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Droid X: One Phone to Meet Different Needs for Verizon, Motorola

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Verizon Wireless (s vz) has introduced the Droid X, a successor to the popular Droid launched last October, the first handset to run Google’s Android 2.0 operating system. Built by Motorola (s mot), the updated Droid X joins the HTC Incredible, LG Ally and Motorola’s own Devour in Verizon’s Android lineup. While many of its features make the device look like a “me too” when compared to the Incredible — both offer large touchscreens, fast processors and HD high quality video recording — Verizon and Motorola both need a new Droid model, albeit for different reasons.

Still without an iPhone to offer, Verizon is relying on Google Android (s goog) handsets to keep customers from fleeing to rival AT&T (s t). If sales numbers for the original Droid are any indication — an estimated 1 million in the first 74 days — Verizon’s Droid helped limit defectors seeking an iPhone. Indeed, in April, Verizon reported an improved postpaid churn of 1.07 percent. But the original Droid, now eight months old, is long in the tooth. And Verizon is facing supply issues with its other high-end Android device, the Incredible — the handset is currently unavailable until July 21, reportedly due to a shortage of display panels.

Meanwhile, Motorola hasn’t had a follow-up device whose sales compare to that of the Droid. Instead of high-end devices, Motorola followed the Droid with low- to mid-end handsets running older versions of Android. At a time where the market is getting flooded with one powerful device after another, Motorola’s Droid X has the potential to get the company back in the smartphone spotlight. Even with the Droid, Motorola sold fewer handsets in the first quarter of 2010 than in a year prior — allowing for Research In Motion (s rimm), Apple and ZTE to jump past Motorola in quarterly device sales.

With no other iPhone competitor in stock, Verizon would be well-advised to run a Droid X campaign that highlights the improved hardware keyboard. Sinking $100 million into marketing certainly helped the original Droid, and would benefit both carrier and handset maker right now — such a media effort could help offset buzz for AT&T and Apple (s aapl) as new iPhone 4 handsets are arriving.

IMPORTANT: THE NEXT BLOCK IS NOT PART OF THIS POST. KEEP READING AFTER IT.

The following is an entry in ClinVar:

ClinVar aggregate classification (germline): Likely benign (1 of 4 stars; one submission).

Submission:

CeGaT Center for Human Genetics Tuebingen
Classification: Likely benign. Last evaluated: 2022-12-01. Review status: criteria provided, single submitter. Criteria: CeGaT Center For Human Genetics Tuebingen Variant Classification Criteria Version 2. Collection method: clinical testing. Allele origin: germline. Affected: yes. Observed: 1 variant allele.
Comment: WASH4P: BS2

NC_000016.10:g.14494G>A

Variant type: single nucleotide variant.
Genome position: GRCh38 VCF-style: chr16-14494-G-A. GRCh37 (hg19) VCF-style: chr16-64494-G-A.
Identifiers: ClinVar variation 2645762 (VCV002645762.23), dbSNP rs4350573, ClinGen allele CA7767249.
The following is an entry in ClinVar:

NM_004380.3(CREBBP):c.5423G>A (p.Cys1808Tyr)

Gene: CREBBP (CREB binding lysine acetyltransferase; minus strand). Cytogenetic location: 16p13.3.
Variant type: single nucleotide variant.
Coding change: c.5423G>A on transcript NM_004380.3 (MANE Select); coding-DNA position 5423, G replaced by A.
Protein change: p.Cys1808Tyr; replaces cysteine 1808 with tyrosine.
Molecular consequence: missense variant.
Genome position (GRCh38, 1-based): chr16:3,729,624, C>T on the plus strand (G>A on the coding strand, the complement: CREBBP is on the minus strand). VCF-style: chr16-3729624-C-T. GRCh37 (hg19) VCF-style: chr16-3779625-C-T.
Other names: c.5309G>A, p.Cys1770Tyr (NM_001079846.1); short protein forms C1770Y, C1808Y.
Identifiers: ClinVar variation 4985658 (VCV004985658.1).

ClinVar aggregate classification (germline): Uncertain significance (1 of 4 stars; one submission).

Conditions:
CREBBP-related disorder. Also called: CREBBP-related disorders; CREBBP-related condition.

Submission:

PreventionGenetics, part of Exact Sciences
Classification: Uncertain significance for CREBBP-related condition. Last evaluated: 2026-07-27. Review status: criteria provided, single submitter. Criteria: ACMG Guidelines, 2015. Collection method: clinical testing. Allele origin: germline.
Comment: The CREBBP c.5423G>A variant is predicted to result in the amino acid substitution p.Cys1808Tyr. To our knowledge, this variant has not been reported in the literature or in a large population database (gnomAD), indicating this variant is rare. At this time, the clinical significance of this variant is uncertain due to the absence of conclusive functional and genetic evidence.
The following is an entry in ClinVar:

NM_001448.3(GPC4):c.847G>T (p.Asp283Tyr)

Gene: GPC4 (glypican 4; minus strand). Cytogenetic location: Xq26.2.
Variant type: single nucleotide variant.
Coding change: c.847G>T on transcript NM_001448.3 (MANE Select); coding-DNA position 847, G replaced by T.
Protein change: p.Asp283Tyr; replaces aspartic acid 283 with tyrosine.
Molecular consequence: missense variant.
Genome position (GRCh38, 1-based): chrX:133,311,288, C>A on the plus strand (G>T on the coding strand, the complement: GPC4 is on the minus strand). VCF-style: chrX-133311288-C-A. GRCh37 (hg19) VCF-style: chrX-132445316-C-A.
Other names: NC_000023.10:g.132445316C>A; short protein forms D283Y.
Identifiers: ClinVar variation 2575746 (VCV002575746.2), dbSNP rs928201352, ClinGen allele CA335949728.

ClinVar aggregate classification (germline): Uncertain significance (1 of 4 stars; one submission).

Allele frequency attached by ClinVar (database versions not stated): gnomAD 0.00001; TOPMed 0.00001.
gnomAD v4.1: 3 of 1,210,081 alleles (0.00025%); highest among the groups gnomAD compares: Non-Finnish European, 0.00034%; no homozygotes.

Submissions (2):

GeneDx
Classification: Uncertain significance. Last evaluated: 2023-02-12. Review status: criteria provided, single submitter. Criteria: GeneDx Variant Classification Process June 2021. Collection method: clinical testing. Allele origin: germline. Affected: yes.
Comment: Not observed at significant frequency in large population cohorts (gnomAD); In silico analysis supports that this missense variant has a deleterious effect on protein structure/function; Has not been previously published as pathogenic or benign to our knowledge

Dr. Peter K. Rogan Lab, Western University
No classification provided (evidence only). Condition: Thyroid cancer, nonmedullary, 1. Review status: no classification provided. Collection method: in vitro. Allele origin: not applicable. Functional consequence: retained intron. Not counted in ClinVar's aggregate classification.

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14 Responses to “Droid X: One Phone to Meet Different Needs for Verizon, Motorola”

  1. Frenchry

    ….Motorola’s Droid X has the potential to get the company back in the smartphone spotlight…..

    Maybe so, but what I think is that Motorola should sell this phone to all CDMA carriers in the USA.
    ……Only Verizon customers will get to enjoy the Droid X as it is an exclusive device. Motorola might have a device that looks similar outside of the U.S. in the future…….

    • “what I think is that Motorola should sell this phone to all CDMA carriers in the USA.”

      It’s quite common for these exclusive carrier – handset launches. Not saying that it’s necessarily a good practice, but it’s generally how the situation goes — why would Verizon have spent upwards of $100m to pump the Droid if Sprint was going to get it too, for example?

  2. these android phones are coming so fast i am starting to wonder if when people are going to get so concerned that a much better phone will be out before they get the one there buying set up properly that they just get discouraged all together.

    people are less likely to buy something if it be obsolete tomorrow.

    • That’s true, but tempered by the fact that carriers aren’t bringing multiple hot Android phones to their lineup at the same time. That should help a little from too much “buyer’s remorse” but you’re spot-on with how fast and how many Android handsets are rolling out.

    • Ack – too many HTC phones these days, each with incremental differences. You’re correct, the Incredible records high quality video at 800 x 480, not high definition video. I’ll correct and thanks!